The case for the Chinese development model

China offers a strong development model for Africa by virtue of the transformation of its economy in one generation. This was the argument of Lamido Sanusi, a former CBN governor and now the emir of Kano, in a presentation on Tuesday at the annual meetings of the African Development Bank (AfDB) in Busan (South Korea). Manufacturing’s share of GDP across Africa has fallen from 19% in 1975 to 11% in 2001. The event’s theme was Improving Domestic Resource Mobilization to Finance Industrialization, so the presentation was an attempt to identify useful pointers and parallels.


  • Investment in education is a starting point. Sanusi noted that the number of graduates in China has soared from eight million when Deng Xiaoping assumed the leadership in 1978 to 300 million. It was unsaid but we assume that graduates of the liberal arts make up a small percentage of the total.
  • Sanusi noted a strong correlation between poor tax collection and low rankings in Transparency International’s annual Corruption Perceptions Index. The tax revenue/GDP ratio ranged from 24% in Senegal to 18% in Kenya and 6% in Nigeria.
  • He added that fiscal deficit/GDP ratios serve little purpose in isolation and should be viewed in conjunction with those for tax revenues/GDP. The impact of a 3% deficit in Kenya is very different to in Nigeria, for example.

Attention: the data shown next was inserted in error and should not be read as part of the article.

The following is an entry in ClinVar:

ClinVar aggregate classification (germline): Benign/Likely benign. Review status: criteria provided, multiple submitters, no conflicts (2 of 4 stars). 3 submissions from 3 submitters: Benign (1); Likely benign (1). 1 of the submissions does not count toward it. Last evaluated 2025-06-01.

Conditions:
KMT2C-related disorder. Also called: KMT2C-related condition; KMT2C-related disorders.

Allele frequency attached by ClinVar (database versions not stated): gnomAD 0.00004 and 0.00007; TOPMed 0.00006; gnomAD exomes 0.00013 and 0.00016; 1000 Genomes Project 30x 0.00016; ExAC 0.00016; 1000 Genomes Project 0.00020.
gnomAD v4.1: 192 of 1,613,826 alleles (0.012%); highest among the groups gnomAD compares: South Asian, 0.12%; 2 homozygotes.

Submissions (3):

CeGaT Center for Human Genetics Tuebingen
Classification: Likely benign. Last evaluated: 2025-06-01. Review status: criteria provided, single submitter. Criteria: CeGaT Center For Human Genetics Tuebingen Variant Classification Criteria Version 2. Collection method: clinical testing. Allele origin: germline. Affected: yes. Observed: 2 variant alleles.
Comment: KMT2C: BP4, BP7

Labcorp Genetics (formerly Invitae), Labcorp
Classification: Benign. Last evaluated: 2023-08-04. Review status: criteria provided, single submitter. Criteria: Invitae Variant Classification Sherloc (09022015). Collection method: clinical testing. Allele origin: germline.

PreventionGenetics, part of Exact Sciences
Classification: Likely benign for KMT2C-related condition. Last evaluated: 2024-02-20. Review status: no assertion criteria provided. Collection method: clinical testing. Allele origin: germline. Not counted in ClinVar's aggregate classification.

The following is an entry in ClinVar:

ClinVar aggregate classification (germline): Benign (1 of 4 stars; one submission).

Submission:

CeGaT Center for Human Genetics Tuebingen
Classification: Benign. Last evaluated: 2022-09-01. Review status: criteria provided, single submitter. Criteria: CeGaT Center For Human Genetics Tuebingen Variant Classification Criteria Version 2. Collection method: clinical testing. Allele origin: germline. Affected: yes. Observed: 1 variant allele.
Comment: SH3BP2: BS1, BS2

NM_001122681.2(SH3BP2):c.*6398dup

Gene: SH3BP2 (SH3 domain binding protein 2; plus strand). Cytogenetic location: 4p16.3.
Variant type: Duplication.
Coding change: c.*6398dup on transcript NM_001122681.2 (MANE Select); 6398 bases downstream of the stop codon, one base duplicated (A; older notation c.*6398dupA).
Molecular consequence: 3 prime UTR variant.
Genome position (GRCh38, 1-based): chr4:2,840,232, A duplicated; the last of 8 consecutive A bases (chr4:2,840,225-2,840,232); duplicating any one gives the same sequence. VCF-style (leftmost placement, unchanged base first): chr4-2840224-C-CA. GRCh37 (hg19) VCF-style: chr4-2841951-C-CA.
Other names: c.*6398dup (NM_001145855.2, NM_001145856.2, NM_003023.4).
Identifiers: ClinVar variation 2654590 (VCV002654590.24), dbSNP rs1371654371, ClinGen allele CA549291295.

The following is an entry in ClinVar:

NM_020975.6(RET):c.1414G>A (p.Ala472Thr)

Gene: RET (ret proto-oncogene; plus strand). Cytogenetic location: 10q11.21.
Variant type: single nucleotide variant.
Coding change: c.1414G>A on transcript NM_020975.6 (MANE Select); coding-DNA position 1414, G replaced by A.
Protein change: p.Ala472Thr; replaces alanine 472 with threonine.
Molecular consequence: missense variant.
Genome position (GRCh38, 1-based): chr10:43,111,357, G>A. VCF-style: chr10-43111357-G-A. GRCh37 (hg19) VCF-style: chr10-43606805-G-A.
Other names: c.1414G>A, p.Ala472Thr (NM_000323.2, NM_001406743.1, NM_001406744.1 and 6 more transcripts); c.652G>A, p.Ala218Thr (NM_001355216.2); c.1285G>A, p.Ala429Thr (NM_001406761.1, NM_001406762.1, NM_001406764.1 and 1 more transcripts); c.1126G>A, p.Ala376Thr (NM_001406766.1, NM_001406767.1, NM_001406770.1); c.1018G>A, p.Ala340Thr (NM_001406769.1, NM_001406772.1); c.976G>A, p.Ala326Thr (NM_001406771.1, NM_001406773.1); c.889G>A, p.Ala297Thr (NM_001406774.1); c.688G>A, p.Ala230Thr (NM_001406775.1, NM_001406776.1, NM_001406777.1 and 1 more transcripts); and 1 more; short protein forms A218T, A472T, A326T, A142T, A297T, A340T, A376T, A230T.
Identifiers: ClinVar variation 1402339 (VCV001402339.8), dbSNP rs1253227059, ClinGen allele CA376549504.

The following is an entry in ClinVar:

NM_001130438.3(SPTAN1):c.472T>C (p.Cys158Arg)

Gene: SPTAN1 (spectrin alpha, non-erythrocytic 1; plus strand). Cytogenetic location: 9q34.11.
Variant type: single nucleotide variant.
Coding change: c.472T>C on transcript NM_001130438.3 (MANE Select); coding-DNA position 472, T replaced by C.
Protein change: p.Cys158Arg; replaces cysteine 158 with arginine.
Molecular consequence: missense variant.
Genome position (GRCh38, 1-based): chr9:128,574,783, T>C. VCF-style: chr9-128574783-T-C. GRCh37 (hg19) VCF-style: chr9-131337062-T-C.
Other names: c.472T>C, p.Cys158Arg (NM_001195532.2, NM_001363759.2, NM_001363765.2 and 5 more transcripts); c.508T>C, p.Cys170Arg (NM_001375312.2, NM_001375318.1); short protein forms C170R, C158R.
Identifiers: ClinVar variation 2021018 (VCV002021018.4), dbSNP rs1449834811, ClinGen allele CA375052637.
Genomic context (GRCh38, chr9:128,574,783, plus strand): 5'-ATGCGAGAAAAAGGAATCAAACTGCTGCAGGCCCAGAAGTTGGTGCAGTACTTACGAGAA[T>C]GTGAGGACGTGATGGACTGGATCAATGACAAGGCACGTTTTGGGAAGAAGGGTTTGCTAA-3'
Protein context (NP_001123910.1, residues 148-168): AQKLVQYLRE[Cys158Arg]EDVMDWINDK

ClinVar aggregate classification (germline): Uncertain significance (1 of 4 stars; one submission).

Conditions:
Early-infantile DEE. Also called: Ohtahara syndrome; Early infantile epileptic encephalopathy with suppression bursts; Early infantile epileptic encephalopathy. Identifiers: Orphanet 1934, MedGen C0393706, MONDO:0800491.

• Panellists from three African governments were asked by the mediator to comment on the index. Eritrea disputed the methodology, Algeria initially side-stepped the question, and Angola accepted that its low league position reflected poor governance and neglect of its non-oil economy over many years.
  • Development policy cannot be detached from demographics. Being the youngest population in the world does not pay a dividend without parallel investment in the infrastructure and education, and job creation. Sanusi noted China’s one-child policy, launched in 1979, as one policy response, without endorsing it.
  • He supported the African Continental Free Trade Area, noting that nine out of ten African countries run a trade deficit with China and arguing that together they would have a far stronger negotiating position.
  • At the same time, China offers a great opportunity for job creation. Because it has moved dramatically up the income ladder, about 100 million low-cost jobs in areas such as textiles will have to be exported. This process has begun.
  • Sanusi was not speaking in isolation. He did not use the term but outlined the broad characteristics of the “developmental state”. (Good Morning Nigeria, 30 April 2018). He also gave the examples of Ethiopia and Rwanda, adding Côte d’Ivoire to the mix for its approach to, and record in industrialization.

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